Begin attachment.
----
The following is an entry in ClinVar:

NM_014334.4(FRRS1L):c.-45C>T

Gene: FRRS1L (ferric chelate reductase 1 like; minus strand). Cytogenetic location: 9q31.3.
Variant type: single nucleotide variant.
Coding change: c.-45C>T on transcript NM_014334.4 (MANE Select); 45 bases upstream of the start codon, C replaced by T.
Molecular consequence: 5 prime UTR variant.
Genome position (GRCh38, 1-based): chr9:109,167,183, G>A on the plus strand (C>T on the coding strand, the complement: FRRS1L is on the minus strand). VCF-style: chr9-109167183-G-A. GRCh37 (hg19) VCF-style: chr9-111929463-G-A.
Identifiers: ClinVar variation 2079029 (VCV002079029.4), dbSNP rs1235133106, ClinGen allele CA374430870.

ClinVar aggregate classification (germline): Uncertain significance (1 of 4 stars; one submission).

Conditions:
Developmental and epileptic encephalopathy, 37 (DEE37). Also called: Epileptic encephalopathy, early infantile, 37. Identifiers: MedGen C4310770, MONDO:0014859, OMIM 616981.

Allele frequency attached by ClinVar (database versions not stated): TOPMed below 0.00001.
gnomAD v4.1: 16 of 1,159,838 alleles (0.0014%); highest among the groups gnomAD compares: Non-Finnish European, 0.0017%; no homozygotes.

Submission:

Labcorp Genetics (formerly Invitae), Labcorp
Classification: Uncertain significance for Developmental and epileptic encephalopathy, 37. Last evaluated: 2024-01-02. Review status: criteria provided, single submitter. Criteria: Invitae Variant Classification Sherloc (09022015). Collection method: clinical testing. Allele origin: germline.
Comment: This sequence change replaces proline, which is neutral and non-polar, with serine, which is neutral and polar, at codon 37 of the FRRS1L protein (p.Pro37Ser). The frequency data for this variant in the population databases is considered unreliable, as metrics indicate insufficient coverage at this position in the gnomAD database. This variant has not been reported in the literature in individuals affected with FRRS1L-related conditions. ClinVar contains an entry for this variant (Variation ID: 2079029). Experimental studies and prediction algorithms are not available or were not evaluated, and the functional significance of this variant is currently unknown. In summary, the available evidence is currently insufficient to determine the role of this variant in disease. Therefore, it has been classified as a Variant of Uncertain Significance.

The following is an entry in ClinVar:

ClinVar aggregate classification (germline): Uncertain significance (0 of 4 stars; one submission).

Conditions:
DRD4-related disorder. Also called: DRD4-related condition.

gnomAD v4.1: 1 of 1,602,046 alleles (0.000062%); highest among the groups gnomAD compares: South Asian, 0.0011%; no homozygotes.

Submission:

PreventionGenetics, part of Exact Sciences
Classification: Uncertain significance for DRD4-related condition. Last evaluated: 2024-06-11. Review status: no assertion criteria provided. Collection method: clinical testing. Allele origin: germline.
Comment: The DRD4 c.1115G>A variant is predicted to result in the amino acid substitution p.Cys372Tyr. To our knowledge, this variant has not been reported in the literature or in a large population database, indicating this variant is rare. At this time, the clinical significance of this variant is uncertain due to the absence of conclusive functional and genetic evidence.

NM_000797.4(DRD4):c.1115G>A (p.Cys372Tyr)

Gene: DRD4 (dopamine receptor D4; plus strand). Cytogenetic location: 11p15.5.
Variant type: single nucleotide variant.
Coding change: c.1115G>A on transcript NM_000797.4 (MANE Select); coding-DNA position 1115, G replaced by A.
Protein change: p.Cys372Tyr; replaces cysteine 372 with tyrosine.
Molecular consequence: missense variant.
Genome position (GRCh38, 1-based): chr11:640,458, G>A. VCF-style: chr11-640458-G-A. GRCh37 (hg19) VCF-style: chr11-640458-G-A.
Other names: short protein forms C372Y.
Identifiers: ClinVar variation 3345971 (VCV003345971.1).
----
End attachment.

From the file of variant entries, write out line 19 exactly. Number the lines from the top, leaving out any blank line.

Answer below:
ClinVar aggregate classification (germline): Uncertain significance (0 of 4 stars; one submission).